Panorama of the town
|Gmina||Szczecinek (urban gmina)|
|• Mayor||Daniel Rak|
|• Total||48.63 km2 (18.78 sq mi)|
|• Density||830/km2 (2,100/sq mi)|
|Time zone||UTC+1 (CET)|
|• Summer (DST)||UTC+2 (CEST)|
78-400, 78-401, 78-402, 78-403, 78-404, 78-410
|Area code(s)||+48 94|
Szczecinek (Polish pronunciation: [ʂt͡ʂɛˈt͡ɕinɛk]; German: Neustettin; Kashubian: Nowé Sztetëno) is a historical city in Middle Pomerania, northwestern Poland, with a population of more than 40,000 (2011). Formerly in the Koszalin Voivodeship (1950–1998), it has been the capital of Szczecinek County in the West Pomeranian Voivodeship since 1999. It is an important railroad junction, located along the main Poznań - Kolobrzeg line, which crosses less important lines to Chojnice and Słupsk. The city boundaries were expanded in 2009 to include the surrounding villages of Świątki and Trzesieka, a total area of 48.63 square kilometres (18.78 square miles).
The turbulent history of Szczecinek reaches back to the High Middle Ages, when the area was ruled by Pomeranian dukes and princes. The majority of the city's architecture survived World War II and, subsequently, its entire Old Town was proclaimed a national heritage monument of Poland.
Szczecinek lies in eastern part of West Pomeranian Voivodeship. Historically, it was included within Western Pomerania. In 2010, the city boundaries were with the following villages in Gmina Szczecinek: Gałowo, Marcelin, Godzimierz, Turowo, Parsęcko, Buczek and Żółtnica.
History and etymology
In 1310, the castle and town were founded under Lübeck law by Duke Wartislaw IV of Pomerania and modelled after Szczecin (German: Stettin) which is situated about 150 kilometres (93 miles) to the west. The initial name was "Neustettin" (Polish: Nowy Szczecin, German: Neustettin, Latin: Stetin Nova). It was also known as "Klein Stettin" (Polish: Mały Szczecin, German: Klein Stettin). In 1707 the town was known in Polish as Nowoszczecin, while the Mały Szczecin name gradually developed into the modern name Szczecinek.
The town was fortified to face the Brandenburgers, with a wall and palisades. In 1356 Neustettin was hit by the plague. Thankful for their survival, the Dukes Bogislaw V, Barnim IV and Wartislaw V founded the Augustine monastery Marienthron, on the Mönchsberg on the southern bank of Lake Streizigsee. Under the Duke Wartislaw VII Neustettin, from 1376 to 1395 it was the seat of his Duchy. Afterwards, it was ruled by Pomeranian Duchy: Rügenwalde (-1418), Wolgast (-1474) and Stettin (until 1618).
On 15 September 1423, the "great day of Neustettin", the Pomeranian dukes, the Hochmeister of the Teutonic Order and Nordic king Eric VII of Denmark met to discuss defense against the union of Brandenburg and Poland. In 1461 Neustettin was sacked, looted and burned by Polish troops and Tatars because King Casimir IV wanted to take revenge on Eric II of Pomerania-Wolgast who supported the Teutonic Knights.
In 1881 Abraham Springer, great-grandfather of TV presenter Jerry Springer and a prominent member of the town's Jewish community launched an unsuccessful attempt to sue agitator Dr Ernst Henrici, claiming that an inflammatory anti-semitic speech in the town led directly to the burning down of the synagogue on 18 February of that year.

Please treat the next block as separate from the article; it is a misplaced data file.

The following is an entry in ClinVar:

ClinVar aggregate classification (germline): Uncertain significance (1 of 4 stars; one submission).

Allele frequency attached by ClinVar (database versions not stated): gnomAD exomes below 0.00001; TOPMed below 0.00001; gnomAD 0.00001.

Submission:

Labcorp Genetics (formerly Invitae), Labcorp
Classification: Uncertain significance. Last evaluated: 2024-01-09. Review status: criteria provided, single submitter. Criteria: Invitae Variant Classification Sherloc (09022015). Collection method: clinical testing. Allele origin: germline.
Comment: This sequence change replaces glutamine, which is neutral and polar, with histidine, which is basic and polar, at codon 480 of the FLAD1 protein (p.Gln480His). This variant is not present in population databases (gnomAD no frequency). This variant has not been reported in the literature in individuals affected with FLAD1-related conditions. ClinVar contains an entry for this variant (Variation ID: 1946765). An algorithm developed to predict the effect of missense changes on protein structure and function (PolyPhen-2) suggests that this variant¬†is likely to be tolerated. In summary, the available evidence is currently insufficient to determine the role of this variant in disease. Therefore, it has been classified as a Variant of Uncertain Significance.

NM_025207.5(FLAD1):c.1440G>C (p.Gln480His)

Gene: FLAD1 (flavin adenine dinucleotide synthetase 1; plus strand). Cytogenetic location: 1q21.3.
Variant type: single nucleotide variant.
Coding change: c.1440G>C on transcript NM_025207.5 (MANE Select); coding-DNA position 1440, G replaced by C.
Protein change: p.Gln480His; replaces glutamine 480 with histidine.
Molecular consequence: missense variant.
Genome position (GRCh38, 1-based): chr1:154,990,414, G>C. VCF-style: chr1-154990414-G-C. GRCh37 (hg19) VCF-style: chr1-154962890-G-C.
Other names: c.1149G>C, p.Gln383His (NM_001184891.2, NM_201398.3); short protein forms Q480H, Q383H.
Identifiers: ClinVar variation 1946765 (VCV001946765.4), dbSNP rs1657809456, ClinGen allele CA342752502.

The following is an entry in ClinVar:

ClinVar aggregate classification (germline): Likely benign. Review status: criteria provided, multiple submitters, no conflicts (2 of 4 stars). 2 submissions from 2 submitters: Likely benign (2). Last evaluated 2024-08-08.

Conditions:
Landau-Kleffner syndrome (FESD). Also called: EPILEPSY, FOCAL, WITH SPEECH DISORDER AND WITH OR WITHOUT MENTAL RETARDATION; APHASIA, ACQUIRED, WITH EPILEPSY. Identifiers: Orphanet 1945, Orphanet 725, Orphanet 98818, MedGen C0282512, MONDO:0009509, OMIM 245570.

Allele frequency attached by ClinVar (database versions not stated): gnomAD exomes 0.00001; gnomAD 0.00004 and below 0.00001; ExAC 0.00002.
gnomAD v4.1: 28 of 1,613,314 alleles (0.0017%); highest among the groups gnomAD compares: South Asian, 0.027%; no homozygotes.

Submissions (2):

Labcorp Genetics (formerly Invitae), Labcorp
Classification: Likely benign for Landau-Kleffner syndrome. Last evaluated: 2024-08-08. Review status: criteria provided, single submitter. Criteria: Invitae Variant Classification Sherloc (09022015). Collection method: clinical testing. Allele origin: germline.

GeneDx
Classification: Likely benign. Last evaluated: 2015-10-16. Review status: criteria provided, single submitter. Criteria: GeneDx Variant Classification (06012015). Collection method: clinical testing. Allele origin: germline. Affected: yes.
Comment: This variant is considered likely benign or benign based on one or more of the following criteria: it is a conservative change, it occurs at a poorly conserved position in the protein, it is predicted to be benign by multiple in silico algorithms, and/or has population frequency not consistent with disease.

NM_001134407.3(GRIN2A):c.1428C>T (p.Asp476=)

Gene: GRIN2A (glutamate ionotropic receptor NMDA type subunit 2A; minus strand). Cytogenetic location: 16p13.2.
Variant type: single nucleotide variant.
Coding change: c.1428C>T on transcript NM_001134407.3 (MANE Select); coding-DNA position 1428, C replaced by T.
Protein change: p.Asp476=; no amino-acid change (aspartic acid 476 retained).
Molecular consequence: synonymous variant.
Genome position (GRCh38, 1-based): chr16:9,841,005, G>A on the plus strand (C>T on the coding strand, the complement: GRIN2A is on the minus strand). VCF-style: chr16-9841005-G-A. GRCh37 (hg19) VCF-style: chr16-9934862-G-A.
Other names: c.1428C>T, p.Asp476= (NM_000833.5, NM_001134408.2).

In 1945, the Red Army occupied the town and put it under Polish administration. The totality of the town's native population, being German, was expelled and arriving Polish citizens took their place and property.
- Wyższa Szkoła Kupiecka in Łódź, branch in Szczecinek
- Duchess Elizabeth Secondary School
- Vocational School of Economics in Szczecinek
- Vocational Technical School in Szczecinek
- Vocational School of Agriculture in Świątki
- Private Secondary School
- Social Secondary School
- Społeczna Wyższa Szkoła Przedsiębiorczości i Zarządzania in Łódź, branch in Szczecinek
- Koszalin University of Technology, branch in Szczecinek
- Grupa Kronospan SA
- KPPD Szczecinek SA
- Schneider Electric Poland
- 1940: 19,900 inhabitants (mostly Germans)
- 1945: 11,800 inhabitants (8,300 Poles and 3,500 Germans)
- 1950: 15,100 inhabitants (mostly Poles)
- 1960: 22,800 inhabitants
- 1970: 28,700 inhabitants
- 1975: 32,900 inhabitants
- 1980: 35,700 inhabitants
- 1990: 41,400 inhabitants
- 1995: 42,300 inhabitants
- 2000: 38,928 inhabitants
- 2017: 40,292 inhibitants
- Caspar Otto von Glasenapp (1664 at Gut Wurchow – 1747) a Prussian Generalfeldmarschall
- Franz Albert Schultz (1692–1763) a Prussian divine and ecclesiastical superintendent.
- Friedrich Jacob Behrend (1803–1889) a German physician, published works on venereal disease, public hygiene and prostitution
- General Friedrich Kasiski (1805–1881) a German infantry officer, cryptographer and archeologist
- Lothar Bucher (1817–1892) a German publicist and trusted aide of Otto von Bismarck 
- Gustav Behrend (1847–1925) a German dermatologist
- Hans Krüger (1902–1971), politician, stepped down from his role amid controversy about his WWII background
- Eckart Afheldt (1921–1999), general
- Horst Mann (born 1927) a German sprinter, competed at the 1956 Summer Olympics
- Aleksander Wolszczan (born 1946), astronomer, co-discovered the first extrasolar planets and pulsar planets.
- Jolanta Danielak (born 1955) a Polish politician, served in the national Senate from 1997 to 2005
- Jarosław Boberek (born 1963) a Polish film actor and voice actor
- Ewa Minge (born 1967) fashion designer
- Dorota Dziekiewicz-Pilich (born 1969) a Polish sculptor and drawing artist.
- Artur Bugaj (born 1970), footballer
Szczecinek is twinned with:
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